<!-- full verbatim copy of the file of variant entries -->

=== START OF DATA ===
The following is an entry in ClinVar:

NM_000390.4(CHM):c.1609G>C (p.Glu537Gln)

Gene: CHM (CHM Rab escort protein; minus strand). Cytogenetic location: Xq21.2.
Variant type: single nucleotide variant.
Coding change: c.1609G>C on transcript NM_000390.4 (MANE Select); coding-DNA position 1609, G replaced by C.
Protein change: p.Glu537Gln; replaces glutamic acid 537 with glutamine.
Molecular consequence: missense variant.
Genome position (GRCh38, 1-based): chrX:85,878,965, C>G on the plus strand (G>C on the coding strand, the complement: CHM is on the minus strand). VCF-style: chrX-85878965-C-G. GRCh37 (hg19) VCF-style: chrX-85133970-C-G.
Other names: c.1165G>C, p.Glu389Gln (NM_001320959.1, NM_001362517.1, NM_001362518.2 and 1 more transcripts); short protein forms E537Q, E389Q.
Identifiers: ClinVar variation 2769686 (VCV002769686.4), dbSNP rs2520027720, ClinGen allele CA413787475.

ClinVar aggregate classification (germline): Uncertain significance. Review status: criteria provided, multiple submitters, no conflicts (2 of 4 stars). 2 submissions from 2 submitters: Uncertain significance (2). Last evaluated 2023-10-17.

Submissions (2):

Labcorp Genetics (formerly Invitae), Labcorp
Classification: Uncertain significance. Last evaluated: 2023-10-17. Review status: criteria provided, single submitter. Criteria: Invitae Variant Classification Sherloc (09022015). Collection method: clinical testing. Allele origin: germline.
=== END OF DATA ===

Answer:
The following is an entry in ClinVar:

NM_000390.4(CHM):c.1609G>C (p.Glu537Gln)

Gene: CHM (CHM Rab escort protein; minus strand). Cytogenetic location: Xq21.2.
Variant type: single nucleotide variant.
Coding change: c.1609G>C on transcript NM_000390.4 (MANE Select); coding-DNA position 1609, G replaced by C.
Protein change: p.Glu537Gln; replaces glutamic acid 537 with glutamine.
Molecular consequence: missense variant.
Genome position (GRCh38, 1-based): chrX:85,878,965, C>G on the plus strand (G>C on the coding strand, the complement: CHM is on the minus strand). VCF-style: chrX-85878965-C-G. GRCh37 (hg19) VCF-style: chrX-85133970-C-G.
Other names: c.1165G>C, p.Glu389Gln (NM_001320959.1, NM_001362517.1, NM_001362518.2 and 1 more transcripts); short protein forms E537Q, E389Q.
Identifiers: ClinVar variation 2769686 (VCV002769686.4), dbSNP rs2520027720, ClinGen allele CA413787475.

ClinVar aggregate classification (germline): Uncertain significance. Review status: criteria provided, multiple submitters, no conflicts (2 of 4 stars). 2 submissions from 2 submitters: Uncertain significance (2). Last evaluated 2023-10-17.

Submissions (2):

Labcorp Genetics (formerly Invitae), Labcorp
Classification: Uncertain significance. Last evaluated: 2023-10-17. Review status: criteria provided, single submitter. Criteria: Invitae Variant Classification Sherloc (09022015). Collection method: clinical testing. Allele origin: germline.